ST. LOUIS • The number of confirmed cases of chronic disease in Missouri deer increased last year, but an expert from the state Department of Conservation said that aggressive management efforts are helping to contain the spread.
Wildlife disease coordinator Jasmine Batten said 15 deer tested positive for the 19,500 chronic disease tested since July. There were nine cases in the state last year.
About 16,000 deer were evaluated during the first two days of the deer season for firearms in November. Other proven deer include killing in high-risk areas, deer killed by landowners and deer found dead by apparent disease.
Sick deer were found in eight counties throughout the state: four in Linn, three in Franklin, two in each Macon and Ste. Genevieve, and one each in Cedar, Jefferson, Polk and St. Clair
Fifty-seven deer with fatal brain disease have been found in Missouri since 2012.
Batten said the numbers could be much worse, since more than 330 deer with chronic attrition disease have been confirmed in the northwest of Arkansas, near the border with Missouri. Neighboring Illinois has reported 685 sick deer since 2003. In addition, the number of cases in northeastern Missouri, where the disease was first detected in the state, has declined in recent years.
"The sooner we detect the disease out there, the more likely we are to manage it successfully," Batten said. "First of all, we focus mainly on prevention, when we find the disease, we have a series of rules that we implement to prevent the disease from spreading to new parts of the state."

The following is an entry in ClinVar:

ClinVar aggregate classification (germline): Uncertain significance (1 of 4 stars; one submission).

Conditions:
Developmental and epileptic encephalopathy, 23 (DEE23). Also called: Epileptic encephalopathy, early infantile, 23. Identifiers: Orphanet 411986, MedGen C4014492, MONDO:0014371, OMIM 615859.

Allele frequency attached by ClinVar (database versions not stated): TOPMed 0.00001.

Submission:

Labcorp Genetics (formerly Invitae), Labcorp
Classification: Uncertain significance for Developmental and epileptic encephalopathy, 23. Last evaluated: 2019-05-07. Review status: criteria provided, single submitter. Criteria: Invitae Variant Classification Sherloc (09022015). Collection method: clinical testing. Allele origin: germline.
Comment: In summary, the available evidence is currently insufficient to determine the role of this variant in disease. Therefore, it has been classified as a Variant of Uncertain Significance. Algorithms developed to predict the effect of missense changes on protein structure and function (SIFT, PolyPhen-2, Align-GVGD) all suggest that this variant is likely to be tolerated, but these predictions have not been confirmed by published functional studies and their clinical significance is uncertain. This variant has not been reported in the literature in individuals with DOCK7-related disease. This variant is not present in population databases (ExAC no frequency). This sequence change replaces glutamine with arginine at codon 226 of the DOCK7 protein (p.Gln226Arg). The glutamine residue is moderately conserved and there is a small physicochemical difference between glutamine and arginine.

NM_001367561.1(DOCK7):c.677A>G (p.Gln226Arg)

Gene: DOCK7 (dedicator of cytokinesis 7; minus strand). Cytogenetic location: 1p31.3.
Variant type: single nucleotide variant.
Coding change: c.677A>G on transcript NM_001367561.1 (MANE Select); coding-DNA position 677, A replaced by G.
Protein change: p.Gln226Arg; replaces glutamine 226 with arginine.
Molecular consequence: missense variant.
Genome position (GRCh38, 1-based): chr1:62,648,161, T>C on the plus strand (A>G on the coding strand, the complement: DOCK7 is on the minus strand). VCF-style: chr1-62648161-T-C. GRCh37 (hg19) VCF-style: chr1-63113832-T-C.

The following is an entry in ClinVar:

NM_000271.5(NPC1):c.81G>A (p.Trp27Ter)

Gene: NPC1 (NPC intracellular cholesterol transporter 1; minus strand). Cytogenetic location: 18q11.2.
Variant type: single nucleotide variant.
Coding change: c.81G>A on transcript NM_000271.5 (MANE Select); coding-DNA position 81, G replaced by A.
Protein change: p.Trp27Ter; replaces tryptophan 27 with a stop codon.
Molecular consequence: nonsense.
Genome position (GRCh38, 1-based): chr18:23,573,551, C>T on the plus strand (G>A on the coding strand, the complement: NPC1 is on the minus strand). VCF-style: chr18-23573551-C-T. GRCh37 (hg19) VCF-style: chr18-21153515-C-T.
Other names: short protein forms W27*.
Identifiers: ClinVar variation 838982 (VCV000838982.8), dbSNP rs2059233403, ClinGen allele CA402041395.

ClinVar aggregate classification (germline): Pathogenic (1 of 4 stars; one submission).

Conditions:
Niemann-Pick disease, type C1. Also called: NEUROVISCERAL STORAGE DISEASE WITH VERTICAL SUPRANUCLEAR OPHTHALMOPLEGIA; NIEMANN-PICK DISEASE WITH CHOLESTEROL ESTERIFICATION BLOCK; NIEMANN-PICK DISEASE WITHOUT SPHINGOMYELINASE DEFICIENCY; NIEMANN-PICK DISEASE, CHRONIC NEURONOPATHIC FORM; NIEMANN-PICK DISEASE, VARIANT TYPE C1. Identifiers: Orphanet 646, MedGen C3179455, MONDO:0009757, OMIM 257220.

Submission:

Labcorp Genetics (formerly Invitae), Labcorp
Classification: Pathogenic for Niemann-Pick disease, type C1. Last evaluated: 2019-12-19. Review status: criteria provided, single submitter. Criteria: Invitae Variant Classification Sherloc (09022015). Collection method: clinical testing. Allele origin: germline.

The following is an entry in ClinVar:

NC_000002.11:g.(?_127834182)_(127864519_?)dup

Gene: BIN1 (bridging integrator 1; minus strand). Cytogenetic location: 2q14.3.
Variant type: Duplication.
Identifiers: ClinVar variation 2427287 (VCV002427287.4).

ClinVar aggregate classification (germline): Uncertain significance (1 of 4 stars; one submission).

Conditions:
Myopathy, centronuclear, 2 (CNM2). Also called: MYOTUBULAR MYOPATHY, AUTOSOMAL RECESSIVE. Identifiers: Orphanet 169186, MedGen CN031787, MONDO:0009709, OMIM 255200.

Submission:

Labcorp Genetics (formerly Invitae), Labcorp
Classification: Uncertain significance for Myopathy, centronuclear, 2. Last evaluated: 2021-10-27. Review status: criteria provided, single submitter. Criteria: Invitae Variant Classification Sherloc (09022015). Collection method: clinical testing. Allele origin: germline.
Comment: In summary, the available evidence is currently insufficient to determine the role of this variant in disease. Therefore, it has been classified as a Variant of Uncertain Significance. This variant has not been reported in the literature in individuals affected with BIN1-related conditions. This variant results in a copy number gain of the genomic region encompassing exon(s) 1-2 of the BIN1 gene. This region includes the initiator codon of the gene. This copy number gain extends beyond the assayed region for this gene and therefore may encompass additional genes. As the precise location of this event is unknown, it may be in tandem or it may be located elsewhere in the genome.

Chronic wasting disease was first recognized in a captive mule deer in Colorado in the late 1960s. It affects populations of deer, elk and elk in 24 states and two Canadian provinces.
Infected deer often suffer dramatic weight loss and may drool, stumble or appear apathetic. The disease is usually transmitted from one deer to another by direct contact or saliva, urine or feces left on the plants or soil.
The disease is similar to mad cow disease, both of which are caused by infectious proteins called prions. But unlike a variant of mad cow disease, there have been no reported cases of chronic diseases that infect people.
Still, the US Centers for Disease Control and Prevention UU And other health and wildlife organizations warn against eating sick venison. Batten said that hunters in areas where the disease has been found should be tested for venison in a laboratory before eating it. The tests usually take six to eight weeks.
"Because there are still uncertainties about this disease, the common sense precaution is to take a little more care," Batten said.